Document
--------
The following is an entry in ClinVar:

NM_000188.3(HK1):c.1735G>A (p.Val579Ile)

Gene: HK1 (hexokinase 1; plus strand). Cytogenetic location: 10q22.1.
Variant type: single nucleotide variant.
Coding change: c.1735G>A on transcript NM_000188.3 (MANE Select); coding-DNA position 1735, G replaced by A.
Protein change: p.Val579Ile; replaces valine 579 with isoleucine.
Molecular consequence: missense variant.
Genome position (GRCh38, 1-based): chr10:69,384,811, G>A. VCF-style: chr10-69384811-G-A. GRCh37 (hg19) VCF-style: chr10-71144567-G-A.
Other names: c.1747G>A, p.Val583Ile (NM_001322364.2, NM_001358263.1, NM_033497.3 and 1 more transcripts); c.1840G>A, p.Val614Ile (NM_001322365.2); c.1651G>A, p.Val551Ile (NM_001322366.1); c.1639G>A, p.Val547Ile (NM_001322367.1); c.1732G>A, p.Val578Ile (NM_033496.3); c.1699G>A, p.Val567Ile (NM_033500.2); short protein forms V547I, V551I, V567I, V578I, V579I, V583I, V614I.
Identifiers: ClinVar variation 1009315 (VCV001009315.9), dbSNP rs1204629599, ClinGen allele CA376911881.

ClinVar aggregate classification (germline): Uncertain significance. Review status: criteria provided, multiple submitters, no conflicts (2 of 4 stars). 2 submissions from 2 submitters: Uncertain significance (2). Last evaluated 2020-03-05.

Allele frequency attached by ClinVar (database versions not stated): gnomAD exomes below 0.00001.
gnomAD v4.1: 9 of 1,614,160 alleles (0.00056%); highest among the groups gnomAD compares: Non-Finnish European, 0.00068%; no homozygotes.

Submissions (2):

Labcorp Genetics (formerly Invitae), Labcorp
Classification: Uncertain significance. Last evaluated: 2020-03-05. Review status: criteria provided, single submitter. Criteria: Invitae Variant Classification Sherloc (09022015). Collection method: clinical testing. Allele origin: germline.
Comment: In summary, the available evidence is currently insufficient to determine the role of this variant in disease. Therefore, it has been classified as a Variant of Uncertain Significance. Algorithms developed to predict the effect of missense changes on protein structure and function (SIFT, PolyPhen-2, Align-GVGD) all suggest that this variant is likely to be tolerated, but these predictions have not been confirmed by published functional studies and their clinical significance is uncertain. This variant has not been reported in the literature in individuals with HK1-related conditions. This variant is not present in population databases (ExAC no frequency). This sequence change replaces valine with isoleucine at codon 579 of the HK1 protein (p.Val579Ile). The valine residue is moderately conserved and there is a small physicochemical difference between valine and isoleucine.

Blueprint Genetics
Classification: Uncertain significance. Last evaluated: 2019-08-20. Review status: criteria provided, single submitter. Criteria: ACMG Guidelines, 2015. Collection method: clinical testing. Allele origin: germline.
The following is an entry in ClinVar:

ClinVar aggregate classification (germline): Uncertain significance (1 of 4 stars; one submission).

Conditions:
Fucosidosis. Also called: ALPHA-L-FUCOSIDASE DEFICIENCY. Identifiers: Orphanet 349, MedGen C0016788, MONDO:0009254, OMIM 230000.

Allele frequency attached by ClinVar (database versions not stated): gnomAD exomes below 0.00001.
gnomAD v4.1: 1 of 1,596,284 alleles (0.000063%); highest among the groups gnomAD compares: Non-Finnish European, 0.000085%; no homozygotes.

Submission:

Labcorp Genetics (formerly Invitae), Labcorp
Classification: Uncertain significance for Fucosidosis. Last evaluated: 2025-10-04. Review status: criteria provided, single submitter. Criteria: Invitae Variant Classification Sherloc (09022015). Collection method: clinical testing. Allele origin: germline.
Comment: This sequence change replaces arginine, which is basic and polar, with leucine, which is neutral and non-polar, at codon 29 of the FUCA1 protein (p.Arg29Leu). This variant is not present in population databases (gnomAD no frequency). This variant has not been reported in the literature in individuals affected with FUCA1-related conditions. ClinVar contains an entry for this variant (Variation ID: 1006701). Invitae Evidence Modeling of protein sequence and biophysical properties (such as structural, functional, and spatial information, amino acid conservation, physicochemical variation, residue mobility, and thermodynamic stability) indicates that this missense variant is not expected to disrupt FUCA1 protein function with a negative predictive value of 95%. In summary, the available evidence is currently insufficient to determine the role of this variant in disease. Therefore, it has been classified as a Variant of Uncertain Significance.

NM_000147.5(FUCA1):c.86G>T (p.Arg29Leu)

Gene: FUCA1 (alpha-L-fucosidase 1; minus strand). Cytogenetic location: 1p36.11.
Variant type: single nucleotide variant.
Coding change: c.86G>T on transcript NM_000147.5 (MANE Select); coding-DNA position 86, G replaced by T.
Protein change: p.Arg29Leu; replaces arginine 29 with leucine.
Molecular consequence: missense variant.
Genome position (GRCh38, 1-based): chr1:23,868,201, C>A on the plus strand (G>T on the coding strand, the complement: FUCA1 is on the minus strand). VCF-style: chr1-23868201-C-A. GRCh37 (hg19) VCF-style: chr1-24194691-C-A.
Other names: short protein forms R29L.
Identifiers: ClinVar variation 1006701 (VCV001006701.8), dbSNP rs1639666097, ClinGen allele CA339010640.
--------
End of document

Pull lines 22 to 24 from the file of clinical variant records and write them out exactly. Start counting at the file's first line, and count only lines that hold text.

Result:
Conditions:
Fucosidosis. Also called: ALPHA-L-FUCOSIDASE DEFICIENCY. Identifiers: Orphanet 349, MedGen C0016788, MONDO:0009254, OMIM 230000.

Allele frequency attached by ClinVar (database versions not stated): gnomAD exomes below 0.00001.